Hermon Hosmer Scott
1909 - 1975
Hermon Hosmer Scott was
born, March 28, 1909, in Somerville, Massachusetts. He received B.S.(1930) and M.S.
(1931) degrees from the
Massachusetts Institute of Technology, of Cambridge, Massachusetts. Mr. Scott later earned his doctorate
from Lowell Technological Institute. In the
early 1960's, Mr. Scott served as a special Lecturer at the Tuck
School of Business Administration, at Dartmouth College, Hanover, New
Scott invented the RC Oscillator, the selectively tuned RC circuit,
various RC filters and the modern sweep circuit. He is perhaps best known for
inventing the Dynaural Noise Suppressor, and held more than
patents (U.S. and foreign) for original research in the field of electronics.
On January 6, 2000, at 2000 International CES in Las Vegas, The
Consumer Electronics Association, inducted the first fifty pioneers that
made a "significant contribution to the world," and among them was Hermon
Hosmer Scott. Scott was honored along with other significant
luminaries like: Armstrong, Edison, Farnsworth, Fisher, Harman, Kloss, Lansing, Marantz,
and Sarnoff; to mention but a few.
Please view the complete site of the charter inductees to the Consumer
Electronic Hall of Fame, for more information.
in his career, Mr. Scott worked on sound
motion pictures and high-quality broadcast systems from 1929 to 1931 at Bell Telephone Laboratories,
in New York, NY.
Scott worked for the General Radio Company,
in Cambridge, MA from 1931 to 1946, serving first as Sales Engineer/Development
Engineer and later as Executive Engineer in charge of Audio, Acoustic, Broadcast and related developments.
The Technology Instrument
Corporation, of Waltham, MA was founded by Mr. Scott, in 1946. I.T.C.'s first
product was the Type 910-A; a 13-tube, 19-inch, rack-mounted, Dynamic Noise Suppressor
marketed to commercial broadcasters and permitted stations to greatly reduce
their dependence on live performances. With Scott's new technology, stations
were now able to air much more recorded content using older 78 rpm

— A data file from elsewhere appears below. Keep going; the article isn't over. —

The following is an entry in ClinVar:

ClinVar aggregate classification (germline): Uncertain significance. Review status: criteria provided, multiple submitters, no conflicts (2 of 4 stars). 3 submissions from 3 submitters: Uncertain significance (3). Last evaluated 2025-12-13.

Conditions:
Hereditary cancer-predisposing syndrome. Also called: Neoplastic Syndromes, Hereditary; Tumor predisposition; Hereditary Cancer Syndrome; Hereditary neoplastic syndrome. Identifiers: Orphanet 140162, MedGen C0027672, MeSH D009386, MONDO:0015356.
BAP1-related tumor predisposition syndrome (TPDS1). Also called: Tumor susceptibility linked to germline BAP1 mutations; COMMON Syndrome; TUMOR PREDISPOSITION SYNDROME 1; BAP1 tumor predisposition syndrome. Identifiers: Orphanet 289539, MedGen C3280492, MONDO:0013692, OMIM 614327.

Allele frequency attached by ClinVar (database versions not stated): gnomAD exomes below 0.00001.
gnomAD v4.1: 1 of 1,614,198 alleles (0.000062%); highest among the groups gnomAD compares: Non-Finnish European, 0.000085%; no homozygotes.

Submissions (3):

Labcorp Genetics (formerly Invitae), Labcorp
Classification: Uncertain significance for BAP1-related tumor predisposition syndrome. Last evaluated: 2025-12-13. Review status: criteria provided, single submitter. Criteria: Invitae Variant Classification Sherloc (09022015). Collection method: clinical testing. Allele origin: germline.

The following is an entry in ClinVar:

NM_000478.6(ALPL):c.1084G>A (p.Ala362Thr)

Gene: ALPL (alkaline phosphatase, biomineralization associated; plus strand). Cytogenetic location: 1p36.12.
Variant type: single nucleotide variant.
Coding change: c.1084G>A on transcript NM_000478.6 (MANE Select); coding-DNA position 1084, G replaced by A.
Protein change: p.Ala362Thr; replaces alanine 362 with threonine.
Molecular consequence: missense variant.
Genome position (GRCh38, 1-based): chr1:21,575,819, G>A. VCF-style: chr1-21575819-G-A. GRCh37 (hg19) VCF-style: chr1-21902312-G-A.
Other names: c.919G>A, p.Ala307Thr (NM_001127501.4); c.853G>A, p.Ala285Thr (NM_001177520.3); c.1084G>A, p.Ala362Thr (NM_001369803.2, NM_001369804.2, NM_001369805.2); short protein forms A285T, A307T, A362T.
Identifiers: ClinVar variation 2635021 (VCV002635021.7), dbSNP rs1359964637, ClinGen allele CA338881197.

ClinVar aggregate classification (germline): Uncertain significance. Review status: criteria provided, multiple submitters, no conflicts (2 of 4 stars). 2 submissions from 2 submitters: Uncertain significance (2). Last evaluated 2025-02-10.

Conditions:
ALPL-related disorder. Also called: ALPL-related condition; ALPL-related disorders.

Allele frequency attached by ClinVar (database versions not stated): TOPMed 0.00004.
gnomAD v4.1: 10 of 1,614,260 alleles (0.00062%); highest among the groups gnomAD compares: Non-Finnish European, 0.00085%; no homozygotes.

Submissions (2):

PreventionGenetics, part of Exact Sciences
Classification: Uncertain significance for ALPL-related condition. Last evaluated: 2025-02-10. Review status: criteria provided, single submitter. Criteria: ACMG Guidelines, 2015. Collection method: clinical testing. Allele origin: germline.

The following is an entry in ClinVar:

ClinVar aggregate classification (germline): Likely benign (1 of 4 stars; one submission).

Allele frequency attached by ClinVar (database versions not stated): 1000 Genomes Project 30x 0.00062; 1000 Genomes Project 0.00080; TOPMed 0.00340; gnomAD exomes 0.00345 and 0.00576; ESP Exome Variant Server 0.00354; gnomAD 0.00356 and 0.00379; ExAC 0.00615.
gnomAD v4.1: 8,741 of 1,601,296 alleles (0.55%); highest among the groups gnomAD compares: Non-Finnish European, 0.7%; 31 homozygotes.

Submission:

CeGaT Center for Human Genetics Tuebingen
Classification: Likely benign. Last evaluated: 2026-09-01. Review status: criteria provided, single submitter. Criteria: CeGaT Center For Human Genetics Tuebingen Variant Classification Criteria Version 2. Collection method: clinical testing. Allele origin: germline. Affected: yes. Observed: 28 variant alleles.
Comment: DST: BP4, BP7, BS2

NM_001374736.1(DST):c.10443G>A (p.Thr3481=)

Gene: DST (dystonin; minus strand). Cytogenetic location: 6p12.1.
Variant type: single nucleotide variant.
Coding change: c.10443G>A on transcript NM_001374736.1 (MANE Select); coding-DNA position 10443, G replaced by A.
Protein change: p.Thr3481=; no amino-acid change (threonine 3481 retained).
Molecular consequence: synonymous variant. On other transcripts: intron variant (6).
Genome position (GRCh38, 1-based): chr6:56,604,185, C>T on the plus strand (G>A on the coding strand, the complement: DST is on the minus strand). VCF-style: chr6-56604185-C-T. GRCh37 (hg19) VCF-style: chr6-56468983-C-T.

phonographic recordings. I.T.C was also successful in sub-licensing
the patented DNS technology to other manufacturers including Electric and
Musical Industries, Ltd., (a.k.a. EMI
-- of Beatles & Parlaphone fame) and ironically, to E.H. Scott
Radio, of Chicago, IL (note: H.H. and E.H. were not related), and also to Avery
Fisher's Fisher Radio Corporation,
of New York, NY.
On the initial success of I.T.C., H.H. Scott, Inc., was
formed in 1947, humbly situated in a rustic old shoe factory located in Cambridge, MA.
The new company expanded to build the first integrated, high fidelity, phono amplifier (210-A)
incorporating a simplified (3-tube) DNS intended for the emerging post-war
consumer market, while continuing to offer commercial "laboratory-grade"
A decade and several successful products later
(in late 1957); the company built and moved into a new state-of-the-art manufacturing and research facility, at Powder Mill Road, in Maynard, MA.
H.H. Scott, the name by which he and his firm were so widely known became one
of the top two respected names in consumer high fidelity (and later stereo), the other also
bearing its founder's name, Fisher Radio.
remained independent until 1973, when it was acquired by Electro Audio
Dynamics of Europe. US operations were later relocated to Woburn, MA, offices.
In 1985, the famous hi-fi brand was purchased and today operates as a division
of Emerson Electronics.
Hermon Hosmer Scott's
technological leadership was recognized
by election to Fellow in the Institute of Electrical and Electronics Engineers,
Acoustical Society of America, and Audio Engineering Society, where he served
as president in 1962, as well as a member of the AES Board of Governors.
Scott was one of the first to be presented the John H. Potts Memorial
Award by the Audio Engineering Society "for outstanding achievements
in the field of audio engineering."
Active in civic affairs, Mr. Scott was a trustee of the Boston Opera and the Boston Ballet.
Mr. Scott received numerous awards and accolades for his accomplishments
including the Distinguished Service Award
from President Kennedy's Committee on the Employment of the Physically
Hermon Hosmer Scott, died April 13,1975, in Lincoln,
Massachusetts, after a long illness at the age of 66.